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Original Issue


After 1981's turmoil, the Bear intends to get back to the business of turning out championship teams

Now that it has been duly confirmed that 68-year-old Bear Bryant is in a category all his own—the Alabama legislature passed a special law not long ago waiving mandatory retirement at age 70 for him, which presumably will allow him to continue coaching the Crimson Tide well into the next century—Bryant can get back to the business of producing championship football teams.

And Bryant, who made his name wrestling beasts of every stripe into line, from the bear that in fact got him his moniker to Ken Stabler and Joe Namath, has a feisty bunch this year. Still, this season ought to be a breeze after the turmoil of 1981, which included the distraction of Bryant's run to outstrip Amos Alonzo Stagg as college football's winningest coach, an embarrassing loss to lowly Georgia Tech, a stunning tie with Southern Mississippi and a 14-12 defeat at the hands of Texas in the Cotton Bowl, after three 'Bama starters had been left back in Tuscaloosa for disciplinary reasons. This season will be a piece of cake—if Bryant can get his charges back on their good behavior, that is. To that end, the folks across the state at Auburn are suggesting that the legions in Legion Field change their cry from "Roll Tide!" to "Parole Tide!"

Bryant acted like a tough probation officer during spring practice, constantly making examples of last year's offenders. Running Back Linnie Patrick, Offensive Tackle Bob Cayavec and Guard Gary Bramblett. "We have a chance to be a good team if we use our intelligence," says Bryant. "Last year some of the boys forgot how to be smart. Anybody with a bad attitude won't be around here long."

And Bryant isn't just talking through his checked hat. He has the people—17 of 22 starters back from last year's 9-2-1 outfit, plus Malcolm Simmons, the nation's 10th-best punter in 1981, and Placekicker Peter Kim, who last year tied the Alabama record for field goals in a season (15) and set the career mark (27). The only loss on offense is at tight end—something of a liability for a wishbone team that had the nation's seventh-best rushing offense in '81. Freshman Larry Roberts, who's 6'5" and 230 pounds, may end up with the job. The middle guard, a linebacker and two backs are the only absentees from a defense that allowed just 12.6 points per game. The heart of that unit is two-time All-America Safety Tommy Wilcox, and Bryant has ample replacements.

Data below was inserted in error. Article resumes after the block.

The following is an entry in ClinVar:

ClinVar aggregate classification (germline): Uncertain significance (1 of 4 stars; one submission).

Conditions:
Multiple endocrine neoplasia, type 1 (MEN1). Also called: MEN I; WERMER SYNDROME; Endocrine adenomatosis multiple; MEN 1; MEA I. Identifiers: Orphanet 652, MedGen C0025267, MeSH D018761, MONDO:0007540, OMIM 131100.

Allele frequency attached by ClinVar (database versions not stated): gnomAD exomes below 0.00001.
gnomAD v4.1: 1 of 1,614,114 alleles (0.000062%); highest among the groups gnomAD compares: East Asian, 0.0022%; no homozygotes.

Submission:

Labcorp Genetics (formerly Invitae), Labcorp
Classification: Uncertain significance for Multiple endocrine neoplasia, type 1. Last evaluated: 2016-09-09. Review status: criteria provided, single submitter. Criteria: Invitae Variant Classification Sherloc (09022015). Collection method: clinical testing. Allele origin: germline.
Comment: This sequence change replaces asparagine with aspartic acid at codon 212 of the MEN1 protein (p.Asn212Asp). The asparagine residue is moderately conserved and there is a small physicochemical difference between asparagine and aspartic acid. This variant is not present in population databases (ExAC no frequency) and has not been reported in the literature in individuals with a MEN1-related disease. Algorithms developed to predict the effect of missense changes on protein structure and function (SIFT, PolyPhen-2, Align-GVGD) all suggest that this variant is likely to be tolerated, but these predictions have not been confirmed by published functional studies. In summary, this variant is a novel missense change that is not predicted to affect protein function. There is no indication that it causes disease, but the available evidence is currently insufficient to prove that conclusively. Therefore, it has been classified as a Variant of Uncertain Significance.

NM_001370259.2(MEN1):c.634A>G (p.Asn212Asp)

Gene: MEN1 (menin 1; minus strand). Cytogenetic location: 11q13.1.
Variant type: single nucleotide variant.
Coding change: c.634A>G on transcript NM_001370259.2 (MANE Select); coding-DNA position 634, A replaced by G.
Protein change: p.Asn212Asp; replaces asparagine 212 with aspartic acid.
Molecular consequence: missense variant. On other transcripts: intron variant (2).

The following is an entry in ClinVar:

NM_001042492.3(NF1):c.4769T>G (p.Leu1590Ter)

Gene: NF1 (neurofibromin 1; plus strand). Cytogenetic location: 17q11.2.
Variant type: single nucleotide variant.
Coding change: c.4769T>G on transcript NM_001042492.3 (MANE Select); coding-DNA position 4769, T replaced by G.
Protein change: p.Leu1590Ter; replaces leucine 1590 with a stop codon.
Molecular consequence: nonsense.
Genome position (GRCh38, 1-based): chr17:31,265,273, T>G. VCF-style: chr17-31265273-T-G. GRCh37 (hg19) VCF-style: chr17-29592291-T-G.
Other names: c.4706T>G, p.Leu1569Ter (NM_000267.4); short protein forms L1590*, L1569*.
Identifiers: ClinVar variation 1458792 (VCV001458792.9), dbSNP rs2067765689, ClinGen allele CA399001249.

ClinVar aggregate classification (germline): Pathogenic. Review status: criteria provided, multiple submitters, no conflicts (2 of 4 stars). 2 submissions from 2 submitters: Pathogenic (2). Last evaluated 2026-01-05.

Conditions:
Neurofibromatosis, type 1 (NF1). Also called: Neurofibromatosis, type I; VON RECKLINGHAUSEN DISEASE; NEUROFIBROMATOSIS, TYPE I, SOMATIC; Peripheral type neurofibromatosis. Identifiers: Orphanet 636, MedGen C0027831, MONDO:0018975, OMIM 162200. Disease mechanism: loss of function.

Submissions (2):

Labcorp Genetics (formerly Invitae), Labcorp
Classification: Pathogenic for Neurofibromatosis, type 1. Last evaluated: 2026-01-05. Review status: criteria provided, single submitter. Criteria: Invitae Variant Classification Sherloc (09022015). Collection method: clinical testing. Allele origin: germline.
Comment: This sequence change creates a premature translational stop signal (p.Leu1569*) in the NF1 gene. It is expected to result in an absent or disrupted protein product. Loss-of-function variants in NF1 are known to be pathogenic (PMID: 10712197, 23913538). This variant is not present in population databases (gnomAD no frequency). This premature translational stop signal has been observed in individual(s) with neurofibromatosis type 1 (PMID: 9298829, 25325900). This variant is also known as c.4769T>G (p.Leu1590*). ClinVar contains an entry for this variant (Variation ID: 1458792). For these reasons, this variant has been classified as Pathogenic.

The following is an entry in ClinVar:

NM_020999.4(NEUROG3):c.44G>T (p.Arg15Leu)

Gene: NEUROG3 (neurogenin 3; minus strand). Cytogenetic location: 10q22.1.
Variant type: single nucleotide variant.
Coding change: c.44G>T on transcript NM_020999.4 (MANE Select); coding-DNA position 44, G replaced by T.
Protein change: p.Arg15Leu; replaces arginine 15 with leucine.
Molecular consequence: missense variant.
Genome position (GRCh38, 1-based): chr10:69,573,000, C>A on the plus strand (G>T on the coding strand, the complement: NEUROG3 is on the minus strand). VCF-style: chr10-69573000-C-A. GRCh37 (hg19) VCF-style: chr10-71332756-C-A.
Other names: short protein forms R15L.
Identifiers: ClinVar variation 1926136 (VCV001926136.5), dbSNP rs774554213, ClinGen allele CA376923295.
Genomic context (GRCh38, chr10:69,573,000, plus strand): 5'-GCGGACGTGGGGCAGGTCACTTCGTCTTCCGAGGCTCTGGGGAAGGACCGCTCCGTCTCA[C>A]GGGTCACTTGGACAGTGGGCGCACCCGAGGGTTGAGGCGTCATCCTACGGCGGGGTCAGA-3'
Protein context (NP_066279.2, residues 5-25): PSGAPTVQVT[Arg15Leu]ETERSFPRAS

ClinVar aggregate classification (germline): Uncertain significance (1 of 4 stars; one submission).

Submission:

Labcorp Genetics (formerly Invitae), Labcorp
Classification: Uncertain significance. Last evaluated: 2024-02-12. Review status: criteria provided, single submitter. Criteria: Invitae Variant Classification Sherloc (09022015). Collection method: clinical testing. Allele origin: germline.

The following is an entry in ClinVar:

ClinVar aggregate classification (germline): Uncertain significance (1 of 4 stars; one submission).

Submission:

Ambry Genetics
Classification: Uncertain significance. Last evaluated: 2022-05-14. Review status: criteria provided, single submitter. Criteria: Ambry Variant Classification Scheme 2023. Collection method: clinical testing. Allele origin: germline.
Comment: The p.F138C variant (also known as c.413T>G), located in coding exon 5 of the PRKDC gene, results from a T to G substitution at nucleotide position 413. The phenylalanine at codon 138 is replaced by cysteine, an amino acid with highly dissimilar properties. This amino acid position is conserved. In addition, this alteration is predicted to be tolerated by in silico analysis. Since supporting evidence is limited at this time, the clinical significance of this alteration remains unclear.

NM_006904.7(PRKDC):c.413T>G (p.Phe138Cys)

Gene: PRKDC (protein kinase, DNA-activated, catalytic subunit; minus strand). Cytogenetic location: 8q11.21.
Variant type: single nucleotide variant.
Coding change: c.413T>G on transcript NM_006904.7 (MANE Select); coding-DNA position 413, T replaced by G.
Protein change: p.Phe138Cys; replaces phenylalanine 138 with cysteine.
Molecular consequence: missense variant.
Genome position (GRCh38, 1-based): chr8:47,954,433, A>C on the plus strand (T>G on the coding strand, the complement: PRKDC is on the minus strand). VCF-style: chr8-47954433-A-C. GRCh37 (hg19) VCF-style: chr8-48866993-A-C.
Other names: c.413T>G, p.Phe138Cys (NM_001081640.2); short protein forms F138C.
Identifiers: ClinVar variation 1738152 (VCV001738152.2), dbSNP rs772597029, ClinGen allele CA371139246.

Moreover, for the first time in several years Alabama will begin a season knowing who its quarterback will be. Senior Walter Lewis, who has started off and on since his freshman year, is it. "I've matured a lot since I was a freshman," says Lewis, an electrical engineering major who worked last summer calculating energy-consumption patterns for the Gulf Power Company in Pensacola, Fla. "There were a lot of situations I had trouble with, but now I'm able to recognize them. It takes time to learn how to run the Alabama offense. I'm still learning. Experience is what's important."

Says Bryant, "He still waits too long sometimes before passing off on the option and often decides too early to keep the ball. And he still throws it up for grabs too much...but then some of the pros do too, I guess."

Despite such quibbles, Bryant has such confidence in Lewis and his backup, Paul Fields, that he spent much of the spring teaching the Tide the I-formation, the better to utilize the passing skills of Lewis and Fields and the outside speed of wide receivers Jesse Bendross and Joey Jones. But 'Bama's bread and butter will still be running out of the Wishbone, and much of its success will depend upon Patrick, an extraordinarily gifted junior who is the best of the 10 returning running backs. Alas, Patrick was AWOL the first day of practice last summer, was suspended from the team before the Vanderbilt game last September for missing a prepractice training-room treatment and made matters worse by going home—a no-no in Bryant's eyes—during his suspension. Then, before the Cotton Bowl, he was in a car that was stopped in which marijuana was being used, although Patrick was not smoking it himself and was not charged. This spring his trouble was his grades; his eligibility teetered in the balance until he passed the semester's courses. "I'm glad Coach Bryant gave me second, third and fourth chances to get myself together," says Patrick. "I can't accuse anybody but myself of causing problems."

With Patrick apparently straightened out, the problems won't be Alabama's. Instead, it will be poor Georgia Tech, which will have to play a revenge-motivated 'Bama in the season opener, and Penn State, which comes to Birmingham on Oct. 9, that will have to do the worrying. After that Alabama will spell trouble for the rest of the SEC, except for defending co-champion Georgia. Another problem 'Bama won't have is playing the Bulldogs; owing to the rotation of the conference schedule, the Tide will go through the third of four straight years without having to play Georgia—and Herschel Walker.


Wilcox hits the books with the man who wrote the one on winning.